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Primary care docs are leading prescribers of narcotic painkillers

narcoticsAmericans continue to be plagued by an epidemic of prescription narcotic painkiller abuse, and a new study finds primary care physicians are by far the biggest prescribers of the drugs.

Researchers led by Dr. Jonathan Chen, of Stanford University, looked at data from 2013 Medicare Part D prescription drug coverage claims. They focused on prescriptions for narcotic painkillers containing hydrocodone (drugs such as Vicodin), oxycodone (Oxycontin and Percocet), codeine and others in this class, known as opioids.

In sheer number of prescriptions written, the largest prescribers were primary care physicians. For example, family practice doctors issued 15.3 million prescriptions, while internal medicine physicians (another type of primary care doctor) issued 12.8 million, the researchers found.

The study also found that nurse practitioners wrote 4.1 million prescriptions for narcotic painkillers while physician assistants ordered up 3.1 million.

Based solely on claims-per-prescriber, pain specialists led the way, followed by those in pain management, anesthesiology and physical medicine and rehabilitation, the researchers said.

There’s been a 10-fold increase in the abuse of narcotic painkillers in the United States over the past two decades, Chen noted in a Stanford news release. Some experts have suggested that small groups of high-volume prescribers and so-called “pill mills” are the main reasons for the narcotic painkiller overdose epidemic in the United States.

However, Chen’s team now believes that “high-volume prescribers are not alone responsible for the high national volume of opioid prescriptions,” and “efforts to curtail national opioid overprescribing must address a broad swath of prescribers to be effective.”

Two experts in drug abuse and addiction agreed that the problem of narcotic painkiller over-prescribing is a widespread one.

“Overprescribing is a national concern, and mitigation efforts should not be oversimplified or targeted to a select few prescribers, or to regions of the country, or to patient populations or communities,” said Victoria Richards. She is an associate professor of medical sciences at Quinnipiac University School of Medicine, in Hamden, Conn.

Doctors and other health care professionals need better education on proper prescribing of these painkillers, “starting very early in the process,” she added. And, there needs to be “increased oversight, follow-up and accountability in prescribing and patient care — including increased patient/community education and awareness.”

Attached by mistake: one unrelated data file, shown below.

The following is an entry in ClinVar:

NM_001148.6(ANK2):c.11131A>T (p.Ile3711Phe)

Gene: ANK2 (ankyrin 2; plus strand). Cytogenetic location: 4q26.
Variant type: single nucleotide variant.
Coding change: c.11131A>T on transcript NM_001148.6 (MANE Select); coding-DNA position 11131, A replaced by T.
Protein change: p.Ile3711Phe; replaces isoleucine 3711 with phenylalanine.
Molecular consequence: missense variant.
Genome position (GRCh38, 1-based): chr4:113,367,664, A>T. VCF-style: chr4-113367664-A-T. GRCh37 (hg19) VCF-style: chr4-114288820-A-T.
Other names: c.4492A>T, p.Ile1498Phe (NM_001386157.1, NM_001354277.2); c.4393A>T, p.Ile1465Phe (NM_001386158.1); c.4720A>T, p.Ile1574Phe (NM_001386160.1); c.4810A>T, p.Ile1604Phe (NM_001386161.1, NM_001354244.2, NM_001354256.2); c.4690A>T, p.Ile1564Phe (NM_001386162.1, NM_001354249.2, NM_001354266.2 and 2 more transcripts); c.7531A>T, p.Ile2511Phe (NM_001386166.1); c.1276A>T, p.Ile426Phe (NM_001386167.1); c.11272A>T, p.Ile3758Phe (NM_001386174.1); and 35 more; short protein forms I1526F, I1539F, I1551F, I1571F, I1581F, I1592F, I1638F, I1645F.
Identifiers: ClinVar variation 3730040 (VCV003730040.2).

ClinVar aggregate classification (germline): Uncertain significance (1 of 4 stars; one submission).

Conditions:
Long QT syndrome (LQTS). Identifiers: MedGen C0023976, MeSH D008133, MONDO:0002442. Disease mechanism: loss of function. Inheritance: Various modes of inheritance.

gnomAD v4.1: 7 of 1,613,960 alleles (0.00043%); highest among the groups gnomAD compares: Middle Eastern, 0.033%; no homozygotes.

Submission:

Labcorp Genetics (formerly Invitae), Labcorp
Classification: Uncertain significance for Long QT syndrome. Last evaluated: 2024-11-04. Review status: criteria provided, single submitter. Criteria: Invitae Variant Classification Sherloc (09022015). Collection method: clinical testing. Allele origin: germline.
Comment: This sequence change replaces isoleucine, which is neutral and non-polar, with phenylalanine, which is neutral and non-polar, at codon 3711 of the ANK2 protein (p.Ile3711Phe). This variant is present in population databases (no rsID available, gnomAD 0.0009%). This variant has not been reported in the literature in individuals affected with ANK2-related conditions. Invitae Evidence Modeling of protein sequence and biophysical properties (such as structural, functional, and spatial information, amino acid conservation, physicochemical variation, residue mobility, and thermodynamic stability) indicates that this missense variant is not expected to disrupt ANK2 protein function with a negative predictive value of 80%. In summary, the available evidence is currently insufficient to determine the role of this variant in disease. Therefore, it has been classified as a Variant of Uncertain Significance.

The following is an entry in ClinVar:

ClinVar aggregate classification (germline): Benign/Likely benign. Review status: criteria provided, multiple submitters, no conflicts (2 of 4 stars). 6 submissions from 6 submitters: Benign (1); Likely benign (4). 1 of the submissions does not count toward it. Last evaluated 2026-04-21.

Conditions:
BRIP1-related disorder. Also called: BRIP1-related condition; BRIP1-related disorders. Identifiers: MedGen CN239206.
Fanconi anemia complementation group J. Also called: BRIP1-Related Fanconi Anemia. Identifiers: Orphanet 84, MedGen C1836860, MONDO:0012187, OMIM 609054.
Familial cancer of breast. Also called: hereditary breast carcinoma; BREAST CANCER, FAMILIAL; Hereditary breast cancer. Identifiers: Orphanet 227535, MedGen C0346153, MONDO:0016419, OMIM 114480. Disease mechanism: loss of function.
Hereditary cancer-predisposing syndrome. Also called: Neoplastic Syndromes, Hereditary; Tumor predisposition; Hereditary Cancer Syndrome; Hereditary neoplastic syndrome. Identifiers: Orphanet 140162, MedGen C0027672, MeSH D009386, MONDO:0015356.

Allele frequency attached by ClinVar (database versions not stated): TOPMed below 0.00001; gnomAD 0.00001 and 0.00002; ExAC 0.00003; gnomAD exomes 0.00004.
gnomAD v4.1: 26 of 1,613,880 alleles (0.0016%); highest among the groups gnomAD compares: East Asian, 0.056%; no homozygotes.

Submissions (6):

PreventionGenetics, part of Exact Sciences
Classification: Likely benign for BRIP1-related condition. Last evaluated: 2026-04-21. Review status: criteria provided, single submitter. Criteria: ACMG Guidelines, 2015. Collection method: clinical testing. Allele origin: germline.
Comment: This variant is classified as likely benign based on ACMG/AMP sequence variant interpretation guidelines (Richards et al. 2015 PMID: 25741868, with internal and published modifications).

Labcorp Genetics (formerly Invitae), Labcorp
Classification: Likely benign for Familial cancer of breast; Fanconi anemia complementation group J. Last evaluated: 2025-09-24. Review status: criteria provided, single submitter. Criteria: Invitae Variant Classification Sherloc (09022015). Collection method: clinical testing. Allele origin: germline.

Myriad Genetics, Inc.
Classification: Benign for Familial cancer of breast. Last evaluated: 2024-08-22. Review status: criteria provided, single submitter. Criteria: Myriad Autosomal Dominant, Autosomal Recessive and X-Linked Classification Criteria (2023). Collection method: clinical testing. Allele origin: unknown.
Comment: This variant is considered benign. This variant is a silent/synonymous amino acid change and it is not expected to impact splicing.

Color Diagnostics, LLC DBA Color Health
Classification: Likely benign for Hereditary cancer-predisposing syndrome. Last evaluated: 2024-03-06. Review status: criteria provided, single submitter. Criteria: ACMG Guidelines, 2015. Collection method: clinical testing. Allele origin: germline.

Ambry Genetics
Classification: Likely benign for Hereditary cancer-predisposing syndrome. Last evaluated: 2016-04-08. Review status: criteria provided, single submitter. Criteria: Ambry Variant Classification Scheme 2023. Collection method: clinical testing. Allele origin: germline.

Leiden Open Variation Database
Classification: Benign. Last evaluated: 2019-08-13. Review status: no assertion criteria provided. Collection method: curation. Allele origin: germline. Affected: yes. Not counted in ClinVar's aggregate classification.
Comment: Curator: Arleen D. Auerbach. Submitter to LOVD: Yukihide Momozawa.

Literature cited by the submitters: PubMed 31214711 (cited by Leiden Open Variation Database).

Dr. Scott Krakower is assistant chief of psychiatry at Zucker Hill Hospital in Glen Oaks, N.Y. He called the high rates of prescribing by a wide range of doctors “discouraging.”

Krakower agreed that better education and oversight of health care professionals is warranted, and “they should also consider less habit-forming treatment alternatives for pain when available.”

However, the issue isn’t always an easy one for doctors to solve, said Chen, who is an instructor of medicine at Stanford.

“Being a physician myself, I am acutely aware of the emotional angst that can occur when deciding whether to prescribe opioids to a patient who may have simultaneously developed a chronic pain and substance-dependence problem,” he said.

The study was published online Dec. 14 in the journal JAMA Internal Medicine.

-Robert Preidt





Copyright © 2015 HealthDay. All rights reserved. Photo by david pacey via Flickr.

One comment

  1. Interesting article but they sentence fragments used as quotes are discouraging! The article gives broad generalizations with out any true information that allows the reader to understand the problem or solution! Come on down baby to the trenches and treat those left for dead! Having done this for 22 years there are no currently easily accessible alternative s for severe pain! Ok NSAID’s, for severe pain? Let’s treat your severe pain with NSAIDS!!! Ok then mixed agonist antagonist. They work in some cases but then again they have addictive potential. Tramadol same thing! Lyrics same thing and extremely selective group they are effective in! Interthecal pumps in many cases work great but extremely expensive, have increased infection risk and often not enough. Oh infuse addictive( allegedly) medication! The issue is you either are an addict or not! Yes many many people abuse opioids due to personal and/or societal stress! Spinal cord stimulators again select group, infection risk and expensive. Finally let’s look at injections which work but must be repeated frequently! The only other real alternative is playlet rich plasma or stem cell injections which in my limited experience work great with low risk but not covered by insurance! I truly believe that these are going to make a huge impact on chronic pain prescribing habits but not until it is easily accessible! There is always a psychological and spiritual component to the problem but even solving these has not reduced any patients pain such that I can stop there opioids except in very rare cases! Please please educate me if I missed something!

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